We just received more information about the families and orphans we’ll be helping in Malawi with Habitat for Humanity. We can’t wait to meet them and play a big part in improving their lives soon.
Jessie Makwiti, who comes from Geregere village (under Traditional Authority Nkanda) in Mulanje district, lost her husband a long time ago. She currently takes care of her late sister’s children; Esmie and Asiyireni. After the demise of their mother, their father went away to Mozambique and his whereabouts are since not known. Jessie also takes care of Esmie’s two year old child whose father denied responsibility. Jessie and Esmie sell firewood to get income and they also do small scale farming.
Jessie stays with the children in a one-roomed house which is small and not in good condition. Besides her family, Jessie’s sister Phoebe, her four children and her one grandchild also sought shelter in the same small house after her house collapsed due to heavy rains. Besides being small, the roof of the house also leaks heavily during the rainy season and the walls are cracking. “Things are not okay here. As you can see the space is not enough and the room is overcrowded. When it rains we just cover ourselves with a plastic sheet so that we do not get soaked,” she lamented. On sanitation, the family does not have a toilet structure so they rely on their relatives.
Owning a habitat house
“I long to live in a dignified house i.e. a house roofed with iron sheets and with a cement floor. A house that is spacious so that my children will be living comfortably. Life will completely change and all these problems will be history,” she said.
GIVEGROWGO is looking forward to building a home for Jessie and 9 others aged 2 months to 30 years old.
Lydia Fletcher hails from Geregere village (under traditional Authority Nkanda) in Mulanje district. Lydia lives with Hantiwa and his siblings following the demise of their mother in 2006. The children also lost their father in 2005. Lydia despite her age, engages herself in small scale farming and piece works to fend for the children. She sometimes brews and sells local gin to get income.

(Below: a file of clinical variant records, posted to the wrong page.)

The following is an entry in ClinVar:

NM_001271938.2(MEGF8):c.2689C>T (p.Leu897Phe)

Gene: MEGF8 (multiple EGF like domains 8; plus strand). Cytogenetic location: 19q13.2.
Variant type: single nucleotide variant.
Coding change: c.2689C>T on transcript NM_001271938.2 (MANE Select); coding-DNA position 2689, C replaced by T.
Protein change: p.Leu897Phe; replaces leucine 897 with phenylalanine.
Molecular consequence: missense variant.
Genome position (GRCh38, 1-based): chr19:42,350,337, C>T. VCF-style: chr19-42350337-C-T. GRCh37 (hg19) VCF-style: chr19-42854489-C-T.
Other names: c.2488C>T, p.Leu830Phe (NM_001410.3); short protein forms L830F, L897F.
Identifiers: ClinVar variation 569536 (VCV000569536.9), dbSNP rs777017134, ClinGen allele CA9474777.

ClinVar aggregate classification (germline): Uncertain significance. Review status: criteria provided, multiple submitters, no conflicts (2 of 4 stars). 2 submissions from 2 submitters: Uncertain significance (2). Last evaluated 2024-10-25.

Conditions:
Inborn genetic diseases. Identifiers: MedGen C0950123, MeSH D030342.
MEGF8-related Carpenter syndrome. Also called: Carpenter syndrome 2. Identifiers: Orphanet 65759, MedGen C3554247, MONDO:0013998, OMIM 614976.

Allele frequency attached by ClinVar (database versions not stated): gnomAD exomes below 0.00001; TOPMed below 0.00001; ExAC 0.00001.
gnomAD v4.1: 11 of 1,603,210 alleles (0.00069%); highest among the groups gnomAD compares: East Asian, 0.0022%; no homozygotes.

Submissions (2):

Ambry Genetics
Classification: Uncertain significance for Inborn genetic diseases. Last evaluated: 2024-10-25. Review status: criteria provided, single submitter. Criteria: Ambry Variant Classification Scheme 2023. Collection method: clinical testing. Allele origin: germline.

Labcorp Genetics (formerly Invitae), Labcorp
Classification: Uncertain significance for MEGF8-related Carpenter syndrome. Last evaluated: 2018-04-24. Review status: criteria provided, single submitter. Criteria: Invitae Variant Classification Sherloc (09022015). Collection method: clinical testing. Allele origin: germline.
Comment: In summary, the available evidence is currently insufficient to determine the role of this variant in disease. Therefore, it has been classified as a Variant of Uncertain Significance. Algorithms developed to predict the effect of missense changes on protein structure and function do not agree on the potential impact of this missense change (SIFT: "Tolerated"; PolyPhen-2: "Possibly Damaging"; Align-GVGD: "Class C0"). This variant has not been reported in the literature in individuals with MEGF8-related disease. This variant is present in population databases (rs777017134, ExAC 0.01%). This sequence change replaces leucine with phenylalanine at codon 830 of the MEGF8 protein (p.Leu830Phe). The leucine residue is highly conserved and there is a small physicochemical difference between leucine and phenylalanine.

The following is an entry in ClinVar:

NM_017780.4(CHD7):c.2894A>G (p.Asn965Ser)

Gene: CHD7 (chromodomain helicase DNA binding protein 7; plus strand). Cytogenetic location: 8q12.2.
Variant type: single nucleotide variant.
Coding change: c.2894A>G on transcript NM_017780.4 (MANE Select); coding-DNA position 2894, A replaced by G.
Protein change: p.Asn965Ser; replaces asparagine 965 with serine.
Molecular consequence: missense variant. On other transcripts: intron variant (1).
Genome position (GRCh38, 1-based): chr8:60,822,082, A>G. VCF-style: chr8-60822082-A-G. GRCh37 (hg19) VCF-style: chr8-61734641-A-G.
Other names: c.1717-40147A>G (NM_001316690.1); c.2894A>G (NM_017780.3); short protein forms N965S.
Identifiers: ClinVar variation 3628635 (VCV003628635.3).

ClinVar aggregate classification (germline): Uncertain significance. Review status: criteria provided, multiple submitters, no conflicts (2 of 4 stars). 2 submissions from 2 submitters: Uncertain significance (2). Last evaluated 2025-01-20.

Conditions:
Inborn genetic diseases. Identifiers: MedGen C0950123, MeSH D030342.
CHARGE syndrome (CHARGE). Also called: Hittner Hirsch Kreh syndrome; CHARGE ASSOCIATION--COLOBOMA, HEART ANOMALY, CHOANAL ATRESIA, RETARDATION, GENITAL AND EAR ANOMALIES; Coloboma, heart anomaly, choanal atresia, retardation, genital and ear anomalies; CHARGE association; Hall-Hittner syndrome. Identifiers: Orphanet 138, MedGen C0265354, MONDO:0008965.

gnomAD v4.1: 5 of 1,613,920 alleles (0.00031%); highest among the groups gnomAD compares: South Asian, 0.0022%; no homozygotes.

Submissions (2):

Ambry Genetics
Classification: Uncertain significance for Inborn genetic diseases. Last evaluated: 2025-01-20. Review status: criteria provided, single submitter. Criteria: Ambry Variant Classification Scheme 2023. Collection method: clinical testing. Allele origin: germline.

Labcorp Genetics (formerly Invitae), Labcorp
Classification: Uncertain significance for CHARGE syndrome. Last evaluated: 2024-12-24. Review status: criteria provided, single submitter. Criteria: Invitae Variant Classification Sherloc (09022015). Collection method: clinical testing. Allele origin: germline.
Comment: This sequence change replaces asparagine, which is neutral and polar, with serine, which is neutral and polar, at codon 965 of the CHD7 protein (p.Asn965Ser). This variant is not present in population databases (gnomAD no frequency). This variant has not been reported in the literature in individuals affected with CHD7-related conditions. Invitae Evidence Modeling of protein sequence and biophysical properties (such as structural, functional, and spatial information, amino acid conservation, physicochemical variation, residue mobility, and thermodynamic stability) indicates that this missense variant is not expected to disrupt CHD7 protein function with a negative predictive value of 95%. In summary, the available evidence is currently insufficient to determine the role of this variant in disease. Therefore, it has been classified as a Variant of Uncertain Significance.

On shelter, the family’s house is not structurally sound. The walls are dilapidated and the roof is in bad condition. Lydia added that the size of the house is also small relative to the composition of her family. “I am not happy with the way we live. I sleep on the living room which is also used for cooking and I let the boys sleep in the only bedroom we have so that they can fit in. The problem is that when they want to go and pass urine outside during the night, they pass over me while I am asleep. This is not right culturally; I am a woman and they are growing old,” she said.
She also explained that life is even harder when it rains and especially at night: “this roof leaks heavily such that we do not sleep. We just sit waiting for the rains to stop. When it rains during the day, I drain the water out and smear the floor.” The family does not have a toilet structure so they use their relatives’.
Owning a Habitat House
Lydia says she will be happy to move out of her current house which she describes as pitiable and live in a better place. “In addition to no more leaking, there will be privacy in terms of the sleeping arrangement. The children will no longer have to trip over me while I am asleep when they are going outside to relieve themselves,” she said.